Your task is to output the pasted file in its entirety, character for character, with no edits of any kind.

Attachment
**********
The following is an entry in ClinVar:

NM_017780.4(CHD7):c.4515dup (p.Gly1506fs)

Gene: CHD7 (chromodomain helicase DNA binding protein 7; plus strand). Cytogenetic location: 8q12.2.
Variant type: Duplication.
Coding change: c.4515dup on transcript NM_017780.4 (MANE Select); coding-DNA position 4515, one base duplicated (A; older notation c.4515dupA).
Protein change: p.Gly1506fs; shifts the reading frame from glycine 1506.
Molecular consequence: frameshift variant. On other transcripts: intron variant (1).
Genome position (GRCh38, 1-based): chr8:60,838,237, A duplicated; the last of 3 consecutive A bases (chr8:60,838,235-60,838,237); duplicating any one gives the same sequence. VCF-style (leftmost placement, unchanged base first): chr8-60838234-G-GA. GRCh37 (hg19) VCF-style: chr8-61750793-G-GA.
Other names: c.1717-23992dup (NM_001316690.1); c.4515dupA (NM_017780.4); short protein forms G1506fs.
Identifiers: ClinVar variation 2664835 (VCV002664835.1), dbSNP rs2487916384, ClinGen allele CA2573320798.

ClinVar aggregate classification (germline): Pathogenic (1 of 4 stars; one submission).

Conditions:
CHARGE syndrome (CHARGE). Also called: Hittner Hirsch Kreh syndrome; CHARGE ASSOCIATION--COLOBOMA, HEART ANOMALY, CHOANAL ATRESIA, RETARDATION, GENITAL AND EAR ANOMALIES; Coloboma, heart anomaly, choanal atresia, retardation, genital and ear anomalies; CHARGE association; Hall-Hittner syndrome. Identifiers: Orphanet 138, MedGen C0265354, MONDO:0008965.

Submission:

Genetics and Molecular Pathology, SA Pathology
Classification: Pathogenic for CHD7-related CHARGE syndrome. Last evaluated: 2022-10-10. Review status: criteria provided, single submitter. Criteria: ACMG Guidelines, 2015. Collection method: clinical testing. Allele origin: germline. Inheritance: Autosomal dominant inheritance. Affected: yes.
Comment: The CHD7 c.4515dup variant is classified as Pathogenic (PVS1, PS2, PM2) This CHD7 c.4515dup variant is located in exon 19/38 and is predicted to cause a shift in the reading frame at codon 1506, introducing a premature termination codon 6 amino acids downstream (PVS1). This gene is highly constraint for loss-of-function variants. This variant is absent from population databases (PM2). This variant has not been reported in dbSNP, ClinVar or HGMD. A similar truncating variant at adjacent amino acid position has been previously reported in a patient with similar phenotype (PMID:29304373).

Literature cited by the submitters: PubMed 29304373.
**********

The following is an entry in ClinVar:

NM_017780.4(CHD7):c.4515dup (p.Gly1506fs)

Gene: CHD7 (chromodomain helicase DNA binding protein 7; plus strand). Cytogenetic location: 8q12.2.
Variant type: Duplication.
Coding change: c.4515dup on transcript NM_017780.4 (MANE Select); coding-DNA position 4515, one base duplicated (A; older notation c.4515dupA).
Protein change: p.Gly1506fs; shifts the reading frame from glycine 1506.
Molecular consequence: frameshift variant. On other transcripts: intron variant (1).
Genome position (GRCh38, 1-based): chr8:60,838,237, A duplicated; the last of 3 consecutive A bases (chr8:60,838,235-60,838,237); duplicating any one gives the same sequence. VCF-style (leftmost placement, unchanged base first): chr8-60838234-G-GA. GRCh37 (hg19) VCF-style: chr8-61750793-G-GA.
Other names: c.1717-23992dup (NM_001316690.1); c.4515dupA (NM_017780.4); short protein forms G1506fs.
Identifiers: ClinVar variation 2664835 (VCV002664835.1), dbSNP rs2487916384, ClinGen allele CA2573320798.

ClinVar aggregate classification (germline): Pathogenic (1 of 4 stars; one submission).

Conditions:
CHARGE syndrome (CHARGE). Also called: Hittner Hirsch Kreh syndrome; CHARGE ASSOCIATION--COLOBOMA, HEART ANOMALY, CHOANAL ATRESIA, RETARDATION, GENITAL AND EAR ANOMALIES; Coloboma, heart anomaly, choanal atresia, retardation, genital and ear anomalies; CHARGE association; Hall-Hittner syndrome. Identifiers: Orphanet 138, MedGen C0265354, MONDO:0008965.

Submission:

Genetics and Molecular Pathology, SA Pathology
Classification: Pathogenic for CHD7-related CHARGE syndrome. Last evaluated: 2022-10-10. Review status: criteria provided, single submitter. Criteria: ACMG Guidelines, 2015. Collection method: clinical testing. Allele origin: germline. Inheritance: Autosomal dominant inheritance. Affected: yes.
Comment: The CHD7 c.4515dup variant is classified as Pathogenic (PVS1, PS2, PM2) This CHD7 c.4515dup variant is located in exon 19/38 and is predicted to cause a shift in the reading frame at codon 1506, introducing a premature termination codon 6 amino acids downstream (PVS1). This gene is highly constraint for loss-of-function variants. This variant is absent from population databases (PM2). This variant has not been reported in dbSNP, ClinVar or HGMD. A similar truncating variant at adjacent amino acid position has been previously reported in a patient with similar phenotype (PMID:29304373).

Literature cited by the submitters: PubMed 29304373.